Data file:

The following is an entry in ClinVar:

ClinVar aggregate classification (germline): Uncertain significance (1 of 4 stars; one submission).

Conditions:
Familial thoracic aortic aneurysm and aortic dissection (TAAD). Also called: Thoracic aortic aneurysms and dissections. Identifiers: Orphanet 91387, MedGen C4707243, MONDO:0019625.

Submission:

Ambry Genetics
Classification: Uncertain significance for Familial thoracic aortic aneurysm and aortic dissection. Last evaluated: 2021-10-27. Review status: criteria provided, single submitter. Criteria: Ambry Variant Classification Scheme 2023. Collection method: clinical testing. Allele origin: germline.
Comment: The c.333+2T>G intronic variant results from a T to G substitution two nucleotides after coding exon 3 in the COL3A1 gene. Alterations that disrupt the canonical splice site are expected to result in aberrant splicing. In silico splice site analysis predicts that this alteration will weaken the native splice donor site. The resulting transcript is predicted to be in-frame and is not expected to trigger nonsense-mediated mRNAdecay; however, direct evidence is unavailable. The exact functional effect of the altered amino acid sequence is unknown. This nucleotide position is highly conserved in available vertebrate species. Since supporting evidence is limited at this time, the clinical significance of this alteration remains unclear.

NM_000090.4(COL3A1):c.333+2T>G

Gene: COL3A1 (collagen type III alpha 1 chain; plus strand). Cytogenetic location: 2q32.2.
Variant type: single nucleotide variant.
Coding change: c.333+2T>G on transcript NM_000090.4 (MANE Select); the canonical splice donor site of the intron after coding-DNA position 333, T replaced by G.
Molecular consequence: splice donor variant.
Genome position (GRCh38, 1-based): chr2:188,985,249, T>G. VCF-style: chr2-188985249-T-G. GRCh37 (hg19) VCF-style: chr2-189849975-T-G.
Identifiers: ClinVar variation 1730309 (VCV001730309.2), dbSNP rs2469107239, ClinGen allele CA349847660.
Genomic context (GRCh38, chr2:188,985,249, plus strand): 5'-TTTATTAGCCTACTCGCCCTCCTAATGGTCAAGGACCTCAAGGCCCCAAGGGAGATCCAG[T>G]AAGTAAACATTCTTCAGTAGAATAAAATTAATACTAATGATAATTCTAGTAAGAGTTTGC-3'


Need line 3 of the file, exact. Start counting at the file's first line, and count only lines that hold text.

Conditions: